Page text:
If either of the Presidential Nominees would promise to disband the TSA the day after he takes the oath, he would win in a landslide.
@Bob: I would like to buy your rock.
I have one observation to make about the airport employees thing, though.
Before I got my ID badge that gives me access to the secure area of the airport I work at, I was fingerprinted and subjected to an FBI background check.
The ID contains biometric information that prevents someone else from using it.
And I absolutely have to go through through the magnetometer and put my belongings through the X-ray machine in order to access the "sterile area" just like everyone else.
It's true that this specific attack would not work if official airline boarding passes were required to get through security, not home-printer jobs.
However this wouldn't eliminate the hole. Even requiring people to pick up boarding passes with the airline, all you've done is change the problem from forging an ID card (which the system assumes is hard, even though it really isn't) to forging an airline boarding pass. Airline boarding passes are not designed against forgery so this really can't be difficult.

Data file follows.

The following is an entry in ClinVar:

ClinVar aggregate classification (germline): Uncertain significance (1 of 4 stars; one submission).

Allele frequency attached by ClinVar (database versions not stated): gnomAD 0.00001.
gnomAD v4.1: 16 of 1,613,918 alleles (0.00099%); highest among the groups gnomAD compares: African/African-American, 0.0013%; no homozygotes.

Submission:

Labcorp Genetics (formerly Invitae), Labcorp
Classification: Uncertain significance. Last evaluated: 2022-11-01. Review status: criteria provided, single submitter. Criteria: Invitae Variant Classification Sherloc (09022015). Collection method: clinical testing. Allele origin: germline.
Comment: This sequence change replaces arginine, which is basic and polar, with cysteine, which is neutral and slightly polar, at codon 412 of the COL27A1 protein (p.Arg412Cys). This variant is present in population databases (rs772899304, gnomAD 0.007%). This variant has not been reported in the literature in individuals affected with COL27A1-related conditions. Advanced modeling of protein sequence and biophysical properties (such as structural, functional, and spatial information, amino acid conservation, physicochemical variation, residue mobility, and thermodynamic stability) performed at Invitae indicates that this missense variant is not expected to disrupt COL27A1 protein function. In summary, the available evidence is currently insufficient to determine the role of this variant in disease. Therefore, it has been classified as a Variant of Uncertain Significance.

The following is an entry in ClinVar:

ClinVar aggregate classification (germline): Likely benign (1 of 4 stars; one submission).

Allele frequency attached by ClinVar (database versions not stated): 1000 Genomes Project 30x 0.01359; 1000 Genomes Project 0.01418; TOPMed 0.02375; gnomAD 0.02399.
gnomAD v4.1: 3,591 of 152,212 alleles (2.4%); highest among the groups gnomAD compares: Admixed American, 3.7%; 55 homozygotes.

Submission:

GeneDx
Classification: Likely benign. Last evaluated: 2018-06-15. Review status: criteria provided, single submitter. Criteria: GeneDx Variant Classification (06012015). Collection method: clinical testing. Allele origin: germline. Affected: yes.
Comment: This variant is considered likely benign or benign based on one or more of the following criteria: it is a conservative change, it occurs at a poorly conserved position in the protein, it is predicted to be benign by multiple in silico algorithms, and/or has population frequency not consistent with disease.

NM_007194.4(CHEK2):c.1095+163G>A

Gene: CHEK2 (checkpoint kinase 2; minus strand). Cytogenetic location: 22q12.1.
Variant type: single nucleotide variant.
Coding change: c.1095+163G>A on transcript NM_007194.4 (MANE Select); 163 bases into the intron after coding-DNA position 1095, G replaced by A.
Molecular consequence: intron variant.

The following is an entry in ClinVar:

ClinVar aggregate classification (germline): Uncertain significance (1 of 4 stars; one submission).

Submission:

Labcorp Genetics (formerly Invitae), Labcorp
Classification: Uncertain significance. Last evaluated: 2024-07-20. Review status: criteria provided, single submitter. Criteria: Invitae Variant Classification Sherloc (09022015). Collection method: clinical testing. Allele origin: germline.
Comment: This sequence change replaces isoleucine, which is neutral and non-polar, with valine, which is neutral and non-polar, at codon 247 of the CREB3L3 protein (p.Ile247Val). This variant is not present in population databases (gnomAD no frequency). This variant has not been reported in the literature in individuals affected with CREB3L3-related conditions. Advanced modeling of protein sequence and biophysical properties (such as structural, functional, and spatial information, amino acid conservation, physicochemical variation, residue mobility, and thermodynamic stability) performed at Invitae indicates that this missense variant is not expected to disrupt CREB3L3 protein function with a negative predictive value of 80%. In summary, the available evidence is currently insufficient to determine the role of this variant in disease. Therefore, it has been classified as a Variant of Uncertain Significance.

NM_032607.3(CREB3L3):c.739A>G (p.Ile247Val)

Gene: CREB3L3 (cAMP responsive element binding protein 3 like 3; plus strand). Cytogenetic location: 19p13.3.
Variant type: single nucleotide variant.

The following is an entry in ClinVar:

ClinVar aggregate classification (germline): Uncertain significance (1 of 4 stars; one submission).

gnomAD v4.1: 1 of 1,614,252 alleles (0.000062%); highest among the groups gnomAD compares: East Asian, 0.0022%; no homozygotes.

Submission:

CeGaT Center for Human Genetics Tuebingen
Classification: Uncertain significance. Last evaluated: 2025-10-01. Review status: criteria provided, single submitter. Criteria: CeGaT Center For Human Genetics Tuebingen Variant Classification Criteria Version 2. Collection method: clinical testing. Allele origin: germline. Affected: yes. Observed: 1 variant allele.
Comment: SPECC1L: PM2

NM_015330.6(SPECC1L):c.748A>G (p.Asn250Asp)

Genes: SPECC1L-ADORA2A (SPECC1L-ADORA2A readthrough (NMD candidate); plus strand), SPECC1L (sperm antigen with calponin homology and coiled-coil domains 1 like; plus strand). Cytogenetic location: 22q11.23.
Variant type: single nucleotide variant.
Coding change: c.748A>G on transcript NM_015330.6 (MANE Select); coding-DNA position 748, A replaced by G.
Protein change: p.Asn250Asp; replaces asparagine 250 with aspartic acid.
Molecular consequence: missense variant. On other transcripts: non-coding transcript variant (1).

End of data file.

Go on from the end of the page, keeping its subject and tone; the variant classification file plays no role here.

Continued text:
For the no-fly list to even make sense, a person's presence on the list needs to be verified by security, or boarding passes need to be made difficult to forge. You can't trust an adversary with an insecure token, because they can simply change it. (Of course given the level of scrutiny that our IDs face when going through security, it seems clear that the entire concept is doomed. I don't know how much a high-quality fake ID costs, but I would wager that it is far less than the resources available to terrorist groups. And then there's the minor problem even a properly implemented no-fly list makes no sense.)